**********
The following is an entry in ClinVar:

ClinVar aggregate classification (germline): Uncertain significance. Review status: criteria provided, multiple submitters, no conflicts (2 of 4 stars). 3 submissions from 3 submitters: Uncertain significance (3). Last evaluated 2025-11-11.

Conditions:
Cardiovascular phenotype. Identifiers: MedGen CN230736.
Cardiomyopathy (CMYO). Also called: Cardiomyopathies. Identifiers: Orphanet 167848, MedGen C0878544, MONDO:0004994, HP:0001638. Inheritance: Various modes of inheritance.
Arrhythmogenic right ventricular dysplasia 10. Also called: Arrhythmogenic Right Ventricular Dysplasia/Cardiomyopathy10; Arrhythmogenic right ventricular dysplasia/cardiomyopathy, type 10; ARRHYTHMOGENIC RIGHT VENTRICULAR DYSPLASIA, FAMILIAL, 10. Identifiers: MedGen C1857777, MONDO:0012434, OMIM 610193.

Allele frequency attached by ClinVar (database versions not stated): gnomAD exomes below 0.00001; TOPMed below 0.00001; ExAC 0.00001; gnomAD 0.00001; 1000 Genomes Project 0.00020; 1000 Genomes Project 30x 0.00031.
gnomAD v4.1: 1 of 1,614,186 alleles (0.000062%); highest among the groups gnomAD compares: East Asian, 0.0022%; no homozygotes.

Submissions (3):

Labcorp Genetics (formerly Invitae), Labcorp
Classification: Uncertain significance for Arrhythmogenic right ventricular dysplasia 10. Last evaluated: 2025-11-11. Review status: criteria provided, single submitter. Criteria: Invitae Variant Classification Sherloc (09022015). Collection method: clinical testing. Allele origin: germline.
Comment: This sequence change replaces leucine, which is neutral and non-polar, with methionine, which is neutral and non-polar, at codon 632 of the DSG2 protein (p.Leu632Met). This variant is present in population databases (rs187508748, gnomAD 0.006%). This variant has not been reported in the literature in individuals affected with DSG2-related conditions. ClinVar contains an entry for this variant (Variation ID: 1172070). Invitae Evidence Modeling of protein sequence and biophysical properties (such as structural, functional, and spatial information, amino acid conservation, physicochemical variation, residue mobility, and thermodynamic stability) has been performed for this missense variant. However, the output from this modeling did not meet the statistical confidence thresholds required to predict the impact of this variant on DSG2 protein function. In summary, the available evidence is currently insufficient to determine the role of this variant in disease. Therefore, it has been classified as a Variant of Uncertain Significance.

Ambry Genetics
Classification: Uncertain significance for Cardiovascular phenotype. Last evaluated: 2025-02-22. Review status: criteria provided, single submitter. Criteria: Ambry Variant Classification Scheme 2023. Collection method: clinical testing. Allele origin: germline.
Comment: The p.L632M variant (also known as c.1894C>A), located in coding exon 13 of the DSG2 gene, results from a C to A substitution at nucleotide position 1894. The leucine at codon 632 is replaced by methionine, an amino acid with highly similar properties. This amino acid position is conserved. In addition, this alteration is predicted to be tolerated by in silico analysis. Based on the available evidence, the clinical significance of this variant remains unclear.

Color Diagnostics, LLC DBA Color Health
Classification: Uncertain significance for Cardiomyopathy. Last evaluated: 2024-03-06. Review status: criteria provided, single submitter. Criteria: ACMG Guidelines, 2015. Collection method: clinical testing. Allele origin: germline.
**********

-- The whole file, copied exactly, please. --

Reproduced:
The following is an entry in ClinVar:

ClinVar aggregate classification (germline): Uncertain significance. Review status: criteria provided, multiple submitters, no conflicts (2 of 4 stars). 3 submissions from 3 submitters: Uncertain significance (3). Last evaluated 2025-11-11.

Conditions:
Cardiovascular phenotype. Identifiers: MedGen CN230736.
Cardiomyopathy (CMYO). Also called: Cardiomyopathies. Identifiers: Orphanet 167848, MedGen C0878544, MONDO:0004994, HP:0001638. Inheritance: Various modes of inheritance.
Arrhythmogenic right ventricular dysplasia 10. Also called: Arrhythmogenic Right Ventricular Dysplasia/Cardiomyopathy10; Arrhythmogenic right ventricular dysplasia/cardiomyopathy, type 10; ARRHYTHMOGENIC RIGHT VENTRICULAR DYSPLASIA, FAMILIAL, 10. Identifiers: MedGen C1857777, MONDO:0012434, OMIM 610193.

Allele frequency attached by ClinVar (database versions not stated): gnomAD exomes below 0.00001; TOPMed below 0.00001; ExAC 0.00001; gnomAD 0.00001; 1000 Genomes Project 0.00020; 1000 Genomes Project 30x 0.00031.
gnomAD v4.1: 1 of 1,614,186 alleles (0.000062%); highest among the groups gnomAD compares: East Asian, 0.0022%; no homozygotes.

Submissions (3):

Labcorp Genetics (formerly Invitae), Labcorp
Classification: Uncertain significance for Arrhythmogenic right ventricular dysplasia 10. Last evaluated: 2025-11-11. Review status: criteria provided, single submitter. Criteria: Invitae Variant Classification Sherloc (09022015). Collection method: clinical testing. Allele origin: germline.
Comment: This sequence change replaces leucine, which is neutral and non-polar, with methionine, which is neutral and non-polar, at codon 632 of the DSG2 protein (p.Leu632Met). This variant is present in population databases (rs187508748, gnomAD 0.006%). This variant has not been reported in the literature in individuals affected with DSG2-related conditions. ClinVar contains an entry for this variant (Variation ID: 1172070). Invitae Evidence Modeling of protein sequence and biophysical properties (such as structural, functional, and spatial information, amino acid conservation, physicochemical variation, residue mobility, and thermodynamic stability) has been performed for this missense variant. However, the output from this modeling did not meet the statistical confidence thresholds required to predict the impact of this variant on DSG2 protein function. In summary, the available evidence is currently insufficient to determine the role of this variant in disease. Therefore, it has been classified as a Variant of Uncertain Significance.

Ambry Genetics
Classification: Uncertain significance for Cardiovascular phenotype. Last evaluated: 2025-02-22. Review status: criteria provided, single submitter. Criteria: Ambry Variant Classification Scheme 2023. Collection method: clinical testing. Allele origin: germline.
Comment: The p.L632M variant (also known as c.1894C>A), located in coding exon 13 of the DSG2 gene, results from a C to A substitution at nucleotide position 1894. The leucine at codon 632 is replaced by methionine, an amino acid with highly similar properties. This amino acid position is conserved. In addition, this alteration is predicted to be tolerated by in silico analysis. Based on the available evidence, the clinical significance of this variant remains unclear.

Color Diagnostics, LLC DBA Color Health
Classification: Uncertain significance for Cardiomyopathy. Last evaluated: 2024-03-06. Review status: criteria provided, single submitter. Criteria: ACMG Guidelines, 2015. Collection method: clinical testing. Allele origin: germline.